Darya Dugina, the daughter of the prominent Russian ideologue Alexander Dugin, was killed in a car bomb explosion in the outskirts of Moscow on Saturday. She was returning from a festival where her father had given a speech. Dugin was reportedly planning to return with his daughter in the same car, but changed his mind at the last minute.
Footage published online in the aftermath of the explosion appeared to show a distraught Dugin holding his head in his hands in front of a burning car.
Dugin is a leading proponent of the Russian imperialism that the Kremlin has imposed since 2014, although his influence on Vladimir Putin’s regime has been overstated. As early as 2008, Dugin was calling for Russia to annex the Crimean peninsula from Ukraine. In 2014, as Russia did exactly that, he called for Ukrainians to be “killed, killed, killed”. His pet theory of “Eurasianism” envisions Russia leading an empire straddling Europe and Asia as a counterweight to the decadent Western world. Dugina, a regular sight on state TV, shared many of her father’s beliefs.
Little is confirmed about the responsibility for the blast. Some Russian media and political figures immediately blamed Ukraine and called for retaliation against Kyiv. Maria Zakharova, a spokesperson for Russia’s foreign ministry, said “we need to start talking about a policy of state terrorism enacted by the Kyiv regime” if Russia confirms Ukraine’s responsibility. Kyiv, for its part, denies any part in the killing. Mykhailo Podolyak, an adviser to President Volodymyr Zelensky, said: “Ukraine has absolutely nothing to do with this, because we are not a criminal state like Russia, or a terrorist one at that.”
More cryptically, a previously unknown anti-Putin group calling itself the “National Republican Army” (NRA) claimed to have carried out the assassination. The NRA styles itself as a Russian partisan army working within Russia to overthrow the Putin regime. Ilya Ponomarev, a dissident former member of the Russian Duma who now lives in Kyiv, unveiled the NRA manifesto during a broadcast on a Russian-language Ukrainian TV channel.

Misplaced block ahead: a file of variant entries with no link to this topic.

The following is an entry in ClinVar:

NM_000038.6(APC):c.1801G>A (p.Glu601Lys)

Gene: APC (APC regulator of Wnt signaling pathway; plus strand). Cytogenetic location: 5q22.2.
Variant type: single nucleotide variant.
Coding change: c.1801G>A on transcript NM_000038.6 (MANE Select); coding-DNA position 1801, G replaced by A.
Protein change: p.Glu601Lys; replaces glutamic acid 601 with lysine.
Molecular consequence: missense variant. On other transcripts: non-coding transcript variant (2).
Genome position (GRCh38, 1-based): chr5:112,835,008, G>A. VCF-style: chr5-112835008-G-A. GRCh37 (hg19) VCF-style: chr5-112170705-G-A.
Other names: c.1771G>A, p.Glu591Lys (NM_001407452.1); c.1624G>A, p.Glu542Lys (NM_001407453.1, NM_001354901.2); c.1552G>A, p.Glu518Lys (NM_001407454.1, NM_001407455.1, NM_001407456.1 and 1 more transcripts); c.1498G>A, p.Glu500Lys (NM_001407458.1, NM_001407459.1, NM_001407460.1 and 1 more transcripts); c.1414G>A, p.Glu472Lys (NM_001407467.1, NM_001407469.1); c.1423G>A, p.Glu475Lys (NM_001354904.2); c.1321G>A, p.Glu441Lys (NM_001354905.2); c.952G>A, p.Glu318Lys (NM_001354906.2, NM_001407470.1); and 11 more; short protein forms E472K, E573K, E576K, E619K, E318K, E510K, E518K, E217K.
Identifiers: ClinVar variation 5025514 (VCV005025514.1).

If confirmed, the emergence of a rebel group using violence within Russia against Kremlin-linked figures would represent a drastic escalation of the war for the Putin regime, now confronted with an additional threat to its survival.
Dugin was likely the intended target of the car bomb. He is associated with the regime and particularly the neo-imperialism it brought to Ukraine, but he is not important enough to merit the security a top government official is afforded. It is possible, however, that his daughter’s killing was the work of the Kremlin, perhaps seeking to silence some of the criticism of its actions from the ultranationalist right. (It is difficult to overstate how little is known at present.)
The assassination comes at a fraught time in the Russia-Ukraine war. In one of those quirks of history, 24 August will mark both Ukraine’s Independence Day and six months since the start of the war (Putin doubtless did not think the fighting would last long enough to make the occasion relevant when he decided to invade on 24 February). Ukraine is already warning that the killing of Daria Dugina may serve as a pretext for Russia to mark the occasion with characteristic brutality.